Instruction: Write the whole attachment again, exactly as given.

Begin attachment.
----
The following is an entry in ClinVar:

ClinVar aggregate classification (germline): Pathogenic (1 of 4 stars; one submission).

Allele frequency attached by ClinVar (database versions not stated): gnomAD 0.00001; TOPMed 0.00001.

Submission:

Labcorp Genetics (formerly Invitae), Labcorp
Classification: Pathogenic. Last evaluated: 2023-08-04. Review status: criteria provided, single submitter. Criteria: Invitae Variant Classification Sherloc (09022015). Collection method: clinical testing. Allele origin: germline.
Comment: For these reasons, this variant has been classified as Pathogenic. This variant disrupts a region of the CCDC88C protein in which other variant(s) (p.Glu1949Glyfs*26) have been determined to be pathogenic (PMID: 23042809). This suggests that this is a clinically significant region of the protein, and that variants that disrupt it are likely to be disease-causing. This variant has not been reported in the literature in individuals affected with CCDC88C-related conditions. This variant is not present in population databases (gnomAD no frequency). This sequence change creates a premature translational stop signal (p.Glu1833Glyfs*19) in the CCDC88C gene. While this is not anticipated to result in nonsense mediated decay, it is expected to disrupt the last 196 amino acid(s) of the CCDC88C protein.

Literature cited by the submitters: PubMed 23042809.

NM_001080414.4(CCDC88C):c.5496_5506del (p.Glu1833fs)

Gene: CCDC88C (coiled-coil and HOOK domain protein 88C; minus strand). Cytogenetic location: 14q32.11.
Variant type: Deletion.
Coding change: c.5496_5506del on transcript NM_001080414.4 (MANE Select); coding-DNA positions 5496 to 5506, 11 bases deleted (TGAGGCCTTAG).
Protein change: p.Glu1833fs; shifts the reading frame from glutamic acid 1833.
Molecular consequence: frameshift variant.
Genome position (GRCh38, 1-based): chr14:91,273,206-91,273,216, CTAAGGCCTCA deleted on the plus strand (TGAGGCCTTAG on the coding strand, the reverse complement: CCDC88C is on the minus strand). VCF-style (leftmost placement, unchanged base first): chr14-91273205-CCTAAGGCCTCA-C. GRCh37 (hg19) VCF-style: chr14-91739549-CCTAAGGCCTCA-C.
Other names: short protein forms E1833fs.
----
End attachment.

The following is an entry in ClinVar:

ClinVar aggregate classification (germline): Pathogenic (1 of 4 stars; one submission).

Allele frequency attached by ClinVar (database versions not stated): gnomAD 0.00001; TOPMed 0.00001.

Submission:

Labcorp Genetics (formerly Invitae), Labcorp
Classification: Pathogenic. Last evaluated: 2023-08-04. Review status: criteria provided, single submitter. Criteria: Invitae Variant Classification Sherloc (09022015). Collection method: clinical testing. Allele origin: germline.
Comment: For these reasons, this variant has been classified as Pathogenic. This variant disrupts a region of the CCDC88C protein in which other variant(s) (p.Glu1949Glyfs*26) have been determined to be pathogenic (PMID: 23042809). This suggests that this is a clinically significant region of the protein, and that variants that disrupt it are likely to be disease-causing. This variant has not been reported in the literature in individuals affected with CCDC88C-related conditions. This variant is not present in population databases (gnomAD no frequency). This sequence change creates a premature translational stop signal (p.Glu1833Glyfs*19) in the CCDC88C gene. While this is not anticipated to result in nonsense mediated decay, it is expected to disrupt the last 196 amino acid(s) of the CCDC88C protein.

Literature cited by the submitters: PubMed 23042809.

NM_001080414.4(CCDC88C):c.5496_5506del (p.Glu1833fs)

Gene: CCDC88C (coiled-coil and HOOK domain protein 88C; minus strand). Cytogenetic location: 14q32.11.
Variant type: Deletion.
Coding change: c.5496_5506del on transcript NM_001080414.4 (MANE Select); coding-DNA positions 5496 to 5506, 11 bases deleted (TGAGGCCTTAG).
Protein change: p.Glu1833fs; shifts the reading frame from glutamic acid 1833.
Molecular consequence: frameshift variant.
Genome position (GRCh38, 1-based): chr14:91,273,206-91,273,216, CTAAGGCCTCA deleted on the plus strand (TGAGGCCTTAG on the coding strand, the reverse complement: CCDC88C is on the minus strand). VCF-style (leftmost placement, unchanged base first): chr14-91273205-CCTAAGGCCTCA-C. GRCh37 (hg19) VCF-style: chr14-91739549-CCTAAGGCCTCA-C.
Other names: short protein forms E1833fs.